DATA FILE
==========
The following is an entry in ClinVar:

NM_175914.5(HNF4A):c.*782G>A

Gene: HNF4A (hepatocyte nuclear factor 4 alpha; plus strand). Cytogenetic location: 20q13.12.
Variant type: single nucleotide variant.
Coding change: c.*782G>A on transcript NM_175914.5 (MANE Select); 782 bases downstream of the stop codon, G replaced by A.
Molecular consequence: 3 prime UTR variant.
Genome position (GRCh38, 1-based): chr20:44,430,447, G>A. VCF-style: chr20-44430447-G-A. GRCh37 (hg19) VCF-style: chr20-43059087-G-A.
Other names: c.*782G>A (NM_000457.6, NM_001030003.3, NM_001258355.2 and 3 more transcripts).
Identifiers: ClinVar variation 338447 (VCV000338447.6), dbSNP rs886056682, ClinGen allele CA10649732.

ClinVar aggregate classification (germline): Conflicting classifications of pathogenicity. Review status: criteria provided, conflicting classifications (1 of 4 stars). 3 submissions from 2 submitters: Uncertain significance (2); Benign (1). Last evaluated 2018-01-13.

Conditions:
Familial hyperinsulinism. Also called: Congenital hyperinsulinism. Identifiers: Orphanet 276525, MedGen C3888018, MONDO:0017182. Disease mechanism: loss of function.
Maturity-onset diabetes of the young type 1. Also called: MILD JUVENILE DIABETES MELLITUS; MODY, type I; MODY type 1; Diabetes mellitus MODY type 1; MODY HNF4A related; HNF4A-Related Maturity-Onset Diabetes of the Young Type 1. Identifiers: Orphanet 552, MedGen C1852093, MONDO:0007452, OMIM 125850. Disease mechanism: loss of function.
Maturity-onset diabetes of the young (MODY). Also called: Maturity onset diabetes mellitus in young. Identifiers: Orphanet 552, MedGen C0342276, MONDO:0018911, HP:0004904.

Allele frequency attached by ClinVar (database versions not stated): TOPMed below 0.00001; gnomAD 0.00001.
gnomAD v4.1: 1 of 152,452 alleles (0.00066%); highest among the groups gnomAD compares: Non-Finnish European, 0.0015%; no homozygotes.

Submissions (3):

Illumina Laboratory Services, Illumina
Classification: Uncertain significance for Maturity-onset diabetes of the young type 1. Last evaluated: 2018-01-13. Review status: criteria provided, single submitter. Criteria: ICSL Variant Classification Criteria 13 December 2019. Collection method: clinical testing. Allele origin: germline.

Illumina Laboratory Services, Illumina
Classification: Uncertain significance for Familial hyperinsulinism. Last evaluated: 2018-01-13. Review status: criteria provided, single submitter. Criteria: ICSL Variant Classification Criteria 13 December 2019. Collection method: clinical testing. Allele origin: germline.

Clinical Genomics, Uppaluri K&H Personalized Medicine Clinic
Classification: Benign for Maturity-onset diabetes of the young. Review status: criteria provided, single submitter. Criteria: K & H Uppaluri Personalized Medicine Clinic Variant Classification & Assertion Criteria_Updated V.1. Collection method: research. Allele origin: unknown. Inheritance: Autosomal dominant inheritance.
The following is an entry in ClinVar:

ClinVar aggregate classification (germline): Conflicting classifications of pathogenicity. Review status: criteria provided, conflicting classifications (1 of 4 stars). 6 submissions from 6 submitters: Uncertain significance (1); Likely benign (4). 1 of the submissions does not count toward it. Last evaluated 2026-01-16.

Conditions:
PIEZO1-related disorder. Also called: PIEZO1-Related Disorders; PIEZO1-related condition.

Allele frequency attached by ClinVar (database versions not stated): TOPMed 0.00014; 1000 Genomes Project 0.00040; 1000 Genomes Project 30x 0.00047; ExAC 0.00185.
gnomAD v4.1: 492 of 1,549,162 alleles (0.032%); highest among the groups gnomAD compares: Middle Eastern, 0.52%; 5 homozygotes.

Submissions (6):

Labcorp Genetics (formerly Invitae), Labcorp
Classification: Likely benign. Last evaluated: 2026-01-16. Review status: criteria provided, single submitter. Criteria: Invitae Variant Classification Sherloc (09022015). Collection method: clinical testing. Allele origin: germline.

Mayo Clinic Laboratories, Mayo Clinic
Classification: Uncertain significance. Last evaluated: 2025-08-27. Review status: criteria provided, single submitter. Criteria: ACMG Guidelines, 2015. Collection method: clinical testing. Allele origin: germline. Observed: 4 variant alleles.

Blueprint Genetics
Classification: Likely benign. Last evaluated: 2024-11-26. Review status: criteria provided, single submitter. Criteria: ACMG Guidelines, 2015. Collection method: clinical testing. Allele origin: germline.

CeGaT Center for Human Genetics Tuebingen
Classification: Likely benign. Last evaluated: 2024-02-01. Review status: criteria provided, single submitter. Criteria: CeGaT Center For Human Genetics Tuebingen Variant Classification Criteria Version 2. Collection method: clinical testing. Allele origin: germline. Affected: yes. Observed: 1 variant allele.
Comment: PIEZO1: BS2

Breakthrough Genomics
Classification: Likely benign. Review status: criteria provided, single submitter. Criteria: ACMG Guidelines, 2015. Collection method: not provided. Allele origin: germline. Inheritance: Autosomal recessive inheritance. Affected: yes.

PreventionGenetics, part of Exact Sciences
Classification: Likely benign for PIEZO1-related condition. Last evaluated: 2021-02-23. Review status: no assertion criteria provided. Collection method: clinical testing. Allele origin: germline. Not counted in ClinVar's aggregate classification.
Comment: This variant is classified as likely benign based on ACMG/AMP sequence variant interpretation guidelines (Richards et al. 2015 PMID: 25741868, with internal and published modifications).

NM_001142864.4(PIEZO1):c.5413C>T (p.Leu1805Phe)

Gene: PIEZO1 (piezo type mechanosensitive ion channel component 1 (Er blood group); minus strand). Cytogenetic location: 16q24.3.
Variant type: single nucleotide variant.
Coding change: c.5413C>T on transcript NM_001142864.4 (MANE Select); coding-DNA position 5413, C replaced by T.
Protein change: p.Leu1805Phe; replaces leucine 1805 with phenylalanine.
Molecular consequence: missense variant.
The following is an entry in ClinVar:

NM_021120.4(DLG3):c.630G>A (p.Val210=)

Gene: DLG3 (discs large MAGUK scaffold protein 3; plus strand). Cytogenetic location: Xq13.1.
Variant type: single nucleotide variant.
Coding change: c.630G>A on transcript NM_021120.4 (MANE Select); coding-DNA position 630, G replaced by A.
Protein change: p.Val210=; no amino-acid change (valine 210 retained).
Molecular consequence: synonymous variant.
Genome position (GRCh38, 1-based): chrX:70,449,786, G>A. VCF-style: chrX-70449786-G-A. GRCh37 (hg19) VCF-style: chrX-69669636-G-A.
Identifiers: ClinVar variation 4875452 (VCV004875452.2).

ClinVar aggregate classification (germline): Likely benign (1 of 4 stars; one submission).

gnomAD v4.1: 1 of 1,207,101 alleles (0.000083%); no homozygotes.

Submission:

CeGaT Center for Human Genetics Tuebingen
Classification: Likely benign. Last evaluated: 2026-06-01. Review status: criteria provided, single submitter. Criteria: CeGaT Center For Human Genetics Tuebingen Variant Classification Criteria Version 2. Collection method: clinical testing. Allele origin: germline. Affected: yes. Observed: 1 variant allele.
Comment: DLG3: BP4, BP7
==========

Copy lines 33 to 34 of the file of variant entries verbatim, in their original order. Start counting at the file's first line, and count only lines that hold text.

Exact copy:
Mayo Clinic Laboratories, Mayo Clinic
Classification: Uncertain significance. Last evaluated: 2025-08-27. Review status: criteria provided, single submitter. Criteria: ACMG Guidelines, 2015. Collection method: clinical testing. Allele origin: germline. Observed: 4 variant alleles.